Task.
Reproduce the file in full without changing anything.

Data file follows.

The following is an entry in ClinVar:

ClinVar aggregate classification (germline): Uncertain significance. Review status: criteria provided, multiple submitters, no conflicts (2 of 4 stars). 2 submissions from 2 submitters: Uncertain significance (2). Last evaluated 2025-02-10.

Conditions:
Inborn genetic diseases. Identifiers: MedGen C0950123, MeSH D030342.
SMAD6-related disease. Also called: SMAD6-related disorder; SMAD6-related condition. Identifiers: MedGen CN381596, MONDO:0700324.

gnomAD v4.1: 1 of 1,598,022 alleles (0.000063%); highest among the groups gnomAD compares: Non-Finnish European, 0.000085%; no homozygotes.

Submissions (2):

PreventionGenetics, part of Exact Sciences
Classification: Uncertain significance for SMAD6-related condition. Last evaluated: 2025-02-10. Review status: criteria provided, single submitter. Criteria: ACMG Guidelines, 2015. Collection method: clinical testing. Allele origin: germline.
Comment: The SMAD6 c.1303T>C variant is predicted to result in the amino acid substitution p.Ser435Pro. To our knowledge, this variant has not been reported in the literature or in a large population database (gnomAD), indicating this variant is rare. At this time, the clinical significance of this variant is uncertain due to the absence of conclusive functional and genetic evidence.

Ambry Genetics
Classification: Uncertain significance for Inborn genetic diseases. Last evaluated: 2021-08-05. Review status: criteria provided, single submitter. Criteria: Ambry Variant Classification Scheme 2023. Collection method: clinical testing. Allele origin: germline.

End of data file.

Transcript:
The following is an entry in ClinVar:

ClinVar aggregate classification (germline): Uncertain significance. Review status: criteria provided, multiple submitters, no conflicts (2 of 4 stars). 2 submissions from 2 submitters: Uncertain significance (2). Last evaluated 2025-02-10.

Conditions:
Inborn genetic diseases. Identifiers: MedGen C0950123, MeSH D030342.
SMAD6-related disease. Also called: SMAD6-related disorder; SMAD6-related condition. Identifiers: MedGen CN381596, MONDO:0700324.

gnomAD v4.1: 1 of 1,598,022 alleles (0.000063%); highest among the groups gnomAD compares: Non-Finnish European, 0.000085%; no homozygotes.

Submissions (2):

PreventionGenetics, part of Exact Sciences
Classification: Uncertain significance for SMAD6-related condition. Last evaluated: 2025-02-10. Review status: criteria provided, single submitter. Criteria: ACMG Guidelines, 2015. Collection method: clinical testing. Allele origin: germline.
Comment: The SMAD6 c.1303T>C variant is predicted to result in the amino acid substitution p.Ser435Pro. To our knowledge, this variant has not been reported in the literature or in a large population database (gnomAD), indicating this variant is rare. At this time, the clinical significance of this variant is uncertain due to the absence of conclusive functional and genetic evidence.

Ambry Genetics
Classification: Uncertain significance for Inborn genetic diseases. Last evaluated: 2021-08-05. Review status: criteria provided, single submitter. Criteria: Ambry Variant Classification Scheme 2023. Collection method: clinical testing. Allele origin: germline.